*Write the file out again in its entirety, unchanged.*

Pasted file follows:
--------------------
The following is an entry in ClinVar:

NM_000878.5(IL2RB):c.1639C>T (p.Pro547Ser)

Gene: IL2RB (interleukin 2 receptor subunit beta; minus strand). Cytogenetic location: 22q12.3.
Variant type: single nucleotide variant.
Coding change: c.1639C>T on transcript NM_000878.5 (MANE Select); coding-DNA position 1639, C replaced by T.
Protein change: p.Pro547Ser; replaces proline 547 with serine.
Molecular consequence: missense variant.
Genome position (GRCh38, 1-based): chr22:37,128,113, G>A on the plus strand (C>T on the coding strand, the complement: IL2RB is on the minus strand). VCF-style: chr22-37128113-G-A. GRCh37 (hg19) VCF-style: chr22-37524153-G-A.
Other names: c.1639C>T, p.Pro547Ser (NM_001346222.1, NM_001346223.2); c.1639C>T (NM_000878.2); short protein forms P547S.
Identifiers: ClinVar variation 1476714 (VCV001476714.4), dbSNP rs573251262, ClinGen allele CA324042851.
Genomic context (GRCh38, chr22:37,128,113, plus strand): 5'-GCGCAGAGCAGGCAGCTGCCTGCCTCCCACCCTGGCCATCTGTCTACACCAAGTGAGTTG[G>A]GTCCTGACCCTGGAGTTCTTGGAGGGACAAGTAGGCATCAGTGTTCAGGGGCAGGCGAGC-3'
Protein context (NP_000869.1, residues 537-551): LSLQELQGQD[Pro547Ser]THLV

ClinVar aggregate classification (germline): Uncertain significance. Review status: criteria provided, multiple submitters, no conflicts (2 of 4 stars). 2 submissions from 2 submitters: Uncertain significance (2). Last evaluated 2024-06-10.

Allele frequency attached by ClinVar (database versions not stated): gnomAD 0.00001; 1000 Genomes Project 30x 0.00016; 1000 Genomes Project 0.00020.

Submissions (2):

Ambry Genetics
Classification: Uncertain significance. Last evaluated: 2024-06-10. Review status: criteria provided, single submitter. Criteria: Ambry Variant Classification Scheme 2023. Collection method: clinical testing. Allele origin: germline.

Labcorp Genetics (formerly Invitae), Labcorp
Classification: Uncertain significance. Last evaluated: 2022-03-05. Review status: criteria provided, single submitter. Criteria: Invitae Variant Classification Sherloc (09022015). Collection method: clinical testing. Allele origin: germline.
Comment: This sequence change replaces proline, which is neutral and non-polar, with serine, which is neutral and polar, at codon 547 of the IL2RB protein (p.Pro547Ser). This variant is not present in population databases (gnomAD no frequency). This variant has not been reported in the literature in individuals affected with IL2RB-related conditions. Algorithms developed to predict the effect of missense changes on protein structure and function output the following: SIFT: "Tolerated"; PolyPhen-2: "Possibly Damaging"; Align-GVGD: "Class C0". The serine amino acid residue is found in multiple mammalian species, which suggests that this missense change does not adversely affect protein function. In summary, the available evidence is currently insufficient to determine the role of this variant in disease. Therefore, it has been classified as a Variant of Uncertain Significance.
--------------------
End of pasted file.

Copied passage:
The following is an entry in ClinVar:

NM_000878.5(IL2RB):c.1639C>T (p.Pro547Ser)

Gene: IL2RB (interleukin 2 receptor subunit beta; minus strand). Cytogenetic location: 22q12.3.
Variant type: single nucleotide variant.
Coding change: c.1639C>T on transcript NM_000878.5 (MANE Select); coding-DNA position 1639, C replaced by T.
Protein change: p.Pro547Ser; replaces proline 547 with serine.
Molecular consequence: missense variant.
Genome position (GRCh38, 1-based): chr22:37,128,113, G>A on the plus strand (C>T on the coding strand, the complement: IL2RB is on the minus strand). VCF-style: chr22-37128113-G-A. GRCh37 (hg19) VCF-style: chr22-37524153-G-A.
Other names: c.1639C>T, p.Pro547Ser (NM_001346222.1, NM_001346223.2); c.1639C>T (NM_000878.2); short protein forms P547S.
Identifiers: ClinVar variation 1476714 (VCV001476714.4), dbSNP rs573251262, ClinGen allele CA324042851.
Genomic context (GRCh38, chr22:37,128,113, plus strand): 5'-GCGCAGAGCAGGCAGCTGCCTGCCTCCCACCCTGGCCATCTGTCTACACCAAGTGAGTTG[G>A]GTCCTGACCCTGGAGTTCTTGGAGGGACAAGTAGGCATCAGTGTTCAGGGGCAGGCGAGC-3'
Protein context (NP_000869.1, residues 537-551): LSLQELQGQD[Pro547Ser]THLV

ClinVar aggregate classification (germline): Uncertain significance. Review status: criteria provided, multiple submitters, no conflicts (2 of 4 stars). 2 submissions from 2 submitters: Uncertain significance (2). Last evaluated 2024-06-10.

Allele frequency attached by ClinVar (database versions not stated): gnomAD 0.00001; 1000 Genomes Project 30x 0.00016; 1000 Genomes Project 0.00020.

Submissions (2):

Ambry Genetics
Classification: Uncertain significance. Last evaluated: 2024-06-10. Review status: criteria provided, single submitter. Criteria: Ambry Variant Classification Scheme 2023. Collection method: clinical testing. Allele origin: germline.

Labcorp Genetics (formerly Invitae), Labcorp
Classification: Uncertain significance. Last evaluated: 2022-03-05. Review status: criteria provided, single submitter. Criteria: Invitae Variant Classification Sherloc (09022015). Collection method: clinical testing. Allele origin: germline.
Comment: This sequence change replaces proline, which is neutral and non-polar, with serine, which is neutral and polar, at codon 547 of the IL2RB protein (p.Pro547Ser). This variant is not present in population databases (gnomAD no frequency). This variant has not been reported in the literature in individuals affected with IL2RB-related conditions. Algorithms developed to predict the effect of missense changes on protein structure and function output the following: SIFT: "Tolerated"; PolyPhen-2: "Possibly Damaging"; Align-GVGD: "Class C0". The serine amino acid residue is found in multiple mammalian species, which suggests that this missense change does not adversely affect protein function. In summary, the available evidence is currently insufficient to determine the role of this variant in disease. Therefore, it has been classified as a Variant of Uncertain Significance.